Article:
What does it mean to be an effective leader? This question was at the heart of the retreat facilitated by the members of the Milton High School Youth Leadership Executive Council. The council is made of nine youth who serve in a leadership capacity at the school, whether that be as a team captain, club leader, or student council representative. Each of the council members invited two or three other students to take part in a three hour retreat in which they learned about leadership styles, discussed how their identities play a role in leadership, as well as took part in some fun community building games. 

One of the first activities that the youth participated in was a reading of Beth Strano and Mickey ScottBey’s poem “An Invitation to Brave Space.” The facilitators asked participants to identify a word or phrase from the poem that resonated with them. For this group, one of the phrases that seemed to resonate most was the line, “this space will not be perfect.” Many of the youth talked about the pressure they often feel for themselves or particular areas of their lives to be “perfect” and how that can get in the way of authentic conversation with each other. Director of Student Engagement Mike Abbott, our adult partner at Milton, shared the quotation by artist Salvador Dali, “Have no fear of perfection, because you’ll never achieve it,” and how he returns to these words again and again when he thinks about his role at the school.  


Next the team took part in an activity meant to explore how identity plays a role in leadership, the “identity iceberg.” The youth listed the aspects of themselves that appear “above the water,” what other people perceive of them, and then listed elements of their identity that are “below the surface.” In small groups, each participant then shared one or two aspects of their identity, and discussed why talking about what is below the surface is vital when it comes to building relationships with each other, and how doing so can build empathy.

Finally, the group took a leadership style assessment, known as Compass Points. This assessment helps people identify their leadership style, whether they are North (action-oriented), East (big-picture vision oriented), South (empathy-oriented), or West (detail-oriented). After each member finished their assessment, they gathered with others who shared their leadership style, and discussed their strengths and limitations, as well as what those who identify as the three other leadership styles need to know about them to work well together. We discovered that this team has many South-identifying leaders! During the full group share-out, one student observed how important it is to have a mix of leadership styles on a team; that each of the styles provides a counterbalance to the others.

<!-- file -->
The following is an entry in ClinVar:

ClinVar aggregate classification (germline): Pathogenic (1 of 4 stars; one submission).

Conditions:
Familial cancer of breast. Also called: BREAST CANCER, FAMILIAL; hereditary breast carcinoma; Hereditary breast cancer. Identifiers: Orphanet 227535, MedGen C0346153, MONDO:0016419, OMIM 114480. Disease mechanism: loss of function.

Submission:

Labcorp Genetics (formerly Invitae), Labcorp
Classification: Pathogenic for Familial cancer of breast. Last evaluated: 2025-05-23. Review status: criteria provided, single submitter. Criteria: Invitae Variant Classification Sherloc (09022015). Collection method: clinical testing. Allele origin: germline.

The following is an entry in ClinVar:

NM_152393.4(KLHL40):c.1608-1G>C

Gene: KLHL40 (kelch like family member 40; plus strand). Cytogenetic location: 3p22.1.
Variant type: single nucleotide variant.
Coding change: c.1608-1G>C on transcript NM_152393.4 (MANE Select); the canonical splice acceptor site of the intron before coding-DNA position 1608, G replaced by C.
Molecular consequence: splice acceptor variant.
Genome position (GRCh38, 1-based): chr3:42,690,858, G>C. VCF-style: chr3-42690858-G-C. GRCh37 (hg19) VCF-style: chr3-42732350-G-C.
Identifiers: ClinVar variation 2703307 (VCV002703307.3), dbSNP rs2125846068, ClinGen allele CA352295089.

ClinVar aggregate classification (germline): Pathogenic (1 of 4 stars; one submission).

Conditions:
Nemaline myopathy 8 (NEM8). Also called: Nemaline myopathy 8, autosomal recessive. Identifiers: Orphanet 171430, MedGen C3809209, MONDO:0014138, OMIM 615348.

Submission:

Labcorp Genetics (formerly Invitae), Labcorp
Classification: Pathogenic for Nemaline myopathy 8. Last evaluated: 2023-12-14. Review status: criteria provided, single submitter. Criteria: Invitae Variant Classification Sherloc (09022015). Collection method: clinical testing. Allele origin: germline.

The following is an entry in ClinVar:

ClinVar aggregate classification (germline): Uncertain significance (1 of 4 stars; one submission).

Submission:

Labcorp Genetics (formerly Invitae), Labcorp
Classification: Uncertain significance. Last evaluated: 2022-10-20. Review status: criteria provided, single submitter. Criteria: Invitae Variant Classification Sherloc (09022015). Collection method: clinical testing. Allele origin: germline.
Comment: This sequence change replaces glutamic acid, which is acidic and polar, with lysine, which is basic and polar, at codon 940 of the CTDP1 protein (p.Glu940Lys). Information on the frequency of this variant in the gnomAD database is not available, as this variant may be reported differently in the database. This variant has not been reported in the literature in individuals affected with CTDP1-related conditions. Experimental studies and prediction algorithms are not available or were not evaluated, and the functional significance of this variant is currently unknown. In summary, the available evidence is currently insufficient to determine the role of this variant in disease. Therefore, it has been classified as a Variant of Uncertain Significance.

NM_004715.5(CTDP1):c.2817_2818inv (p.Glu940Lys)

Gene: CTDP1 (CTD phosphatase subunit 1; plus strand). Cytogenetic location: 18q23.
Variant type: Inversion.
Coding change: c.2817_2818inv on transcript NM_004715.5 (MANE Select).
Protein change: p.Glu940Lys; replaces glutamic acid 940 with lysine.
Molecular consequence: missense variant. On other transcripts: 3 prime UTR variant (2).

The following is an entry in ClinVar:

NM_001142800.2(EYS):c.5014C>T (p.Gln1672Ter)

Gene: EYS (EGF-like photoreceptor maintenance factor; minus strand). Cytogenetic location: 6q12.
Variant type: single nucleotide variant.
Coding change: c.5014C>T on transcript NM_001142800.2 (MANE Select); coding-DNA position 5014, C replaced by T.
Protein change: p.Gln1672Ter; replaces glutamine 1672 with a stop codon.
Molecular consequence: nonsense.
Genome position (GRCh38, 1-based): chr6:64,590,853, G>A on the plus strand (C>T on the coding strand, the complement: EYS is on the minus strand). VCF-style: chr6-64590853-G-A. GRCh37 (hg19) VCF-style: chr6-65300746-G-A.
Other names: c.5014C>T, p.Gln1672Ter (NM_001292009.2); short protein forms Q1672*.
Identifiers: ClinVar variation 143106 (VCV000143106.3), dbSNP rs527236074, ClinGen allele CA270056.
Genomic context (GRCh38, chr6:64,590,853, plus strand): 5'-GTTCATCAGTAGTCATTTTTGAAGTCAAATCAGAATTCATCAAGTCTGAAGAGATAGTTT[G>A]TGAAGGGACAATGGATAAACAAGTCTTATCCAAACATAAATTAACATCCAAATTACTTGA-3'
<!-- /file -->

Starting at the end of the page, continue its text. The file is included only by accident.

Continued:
During the final circle round, the youth shared how their understanding of themselves as leaders might have changed over the course of the day. One youth, who had described herself as a “calm” leader, said she now also considers herself a “confident” leader. Another shared that at the start of the day she identified as “confrontational,” but would now also describe herself as an “intuitive.” It was fascinating to hear how many of the students’ perceptions of themselves had grown and shifted after taking part in the leadership activities. 

We are thrilled with how expertly the Youth Leadership Executive Council welcomed and led their peers at this kick-off retreat, and look forward to our next gathering in December!